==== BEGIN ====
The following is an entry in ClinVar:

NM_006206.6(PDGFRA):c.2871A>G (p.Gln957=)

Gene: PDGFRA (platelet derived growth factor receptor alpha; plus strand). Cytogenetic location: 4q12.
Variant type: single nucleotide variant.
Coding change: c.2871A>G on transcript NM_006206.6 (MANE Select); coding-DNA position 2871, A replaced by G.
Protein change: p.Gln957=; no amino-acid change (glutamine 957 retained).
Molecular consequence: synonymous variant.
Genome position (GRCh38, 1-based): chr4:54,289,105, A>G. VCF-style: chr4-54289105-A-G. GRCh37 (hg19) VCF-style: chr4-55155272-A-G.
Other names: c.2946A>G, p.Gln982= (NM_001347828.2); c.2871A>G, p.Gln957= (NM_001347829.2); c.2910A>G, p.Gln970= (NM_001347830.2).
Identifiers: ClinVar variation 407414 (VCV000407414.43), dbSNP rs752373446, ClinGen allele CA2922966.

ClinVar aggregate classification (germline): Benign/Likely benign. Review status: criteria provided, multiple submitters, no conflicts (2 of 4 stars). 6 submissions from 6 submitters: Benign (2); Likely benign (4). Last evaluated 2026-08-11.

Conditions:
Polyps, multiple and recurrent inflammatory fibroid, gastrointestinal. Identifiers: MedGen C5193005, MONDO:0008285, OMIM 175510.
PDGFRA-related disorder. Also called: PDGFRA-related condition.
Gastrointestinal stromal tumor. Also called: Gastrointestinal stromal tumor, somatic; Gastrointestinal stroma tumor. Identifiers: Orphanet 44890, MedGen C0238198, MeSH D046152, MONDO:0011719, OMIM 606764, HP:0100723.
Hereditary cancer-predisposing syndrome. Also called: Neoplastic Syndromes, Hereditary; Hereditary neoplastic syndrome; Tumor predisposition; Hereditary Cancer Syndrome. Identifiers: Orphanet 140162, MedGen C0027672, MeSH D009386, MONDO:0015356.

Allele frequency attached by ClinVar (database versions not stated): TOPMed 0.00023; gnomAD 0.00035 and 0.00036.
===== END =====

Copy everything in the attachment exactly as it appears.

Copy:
The following is an entry in ClinVar:

NM_006206.6(PDGFRA):c.2871A>G (p.Gln957=)

Gene: PDGFRA (platelet derived growth factor receptor alpha; plus strand). Cytogenetic location: 4q12.
Variant type: single nucleotide variant.
Coding change: c.2871A>G on transcript NM_006206.6 (MANE Select); coding-DNA position 2871, A replaced by G.
Protein change: p.Gln957=; no amino-acid change (glutamine 957 retained).
Molecular consequence: synonymous variant.
Genome position (GRCh38, 1-based): chr4:54,289,105, A>G. VCF-style: chr4-54289105-A-G. GRCh37 (hg19) VCF-style: chr4-55155272-A-G.
Other names: c.2946A>G, p.Gln982= (NM_001347828.2); c.2871A>G, p.Gln957= (NM_001347829.2); c.2910A>G, p.Gln970= (NM_001347830.2).
Identifiers: ClinVar variation 407414 (VCV000407414.43), dbSNP rs752373446, ClinGen allele CA2922966.

ClinVar aggregate classification (germline): Benign/Likely benign. Review status: criteria provided, multiple submitters, no conflicts (2 of 4 stars). 6 submissions from 6 submitters: Benign (2); Likely benign (4). Last evaluated 2026-08-11.

Conditions:
Polyps, multiple and recurrent inflammatory fibroid, gastrointestinal. Identifiers: MedGen C5193005, MONDO:0008285, OMIM 175510.
PDGFRA-related disorder. Also called: PDGFRA-related condition.
Gastrointestinal stromal tumor. Also called: Gastrointestinal stromal tumor, somatic; Gastrointestinal stroma tumor. Identifiers: Orphanet 44890, MedGen C0238198, MeSH D046152, MONDO:0011719, OMIM 606764, HP:0100723.
Hereditary cancer-predisposing syndrome. Also called: Neoplastic Syndromes, Hereditary; Hereditary neoplastic syndrome; Tumor predisposition; Hereditary Cancer Syndrome. Identifiers: Orphanet 140162, MedGen C0027672, MeSH D009386, MONDO:0015356.

Allele frequency attached by ClinVar (database versions not stated): TOPMed 0.00023; gnomAD 0.00035 and 0.00036.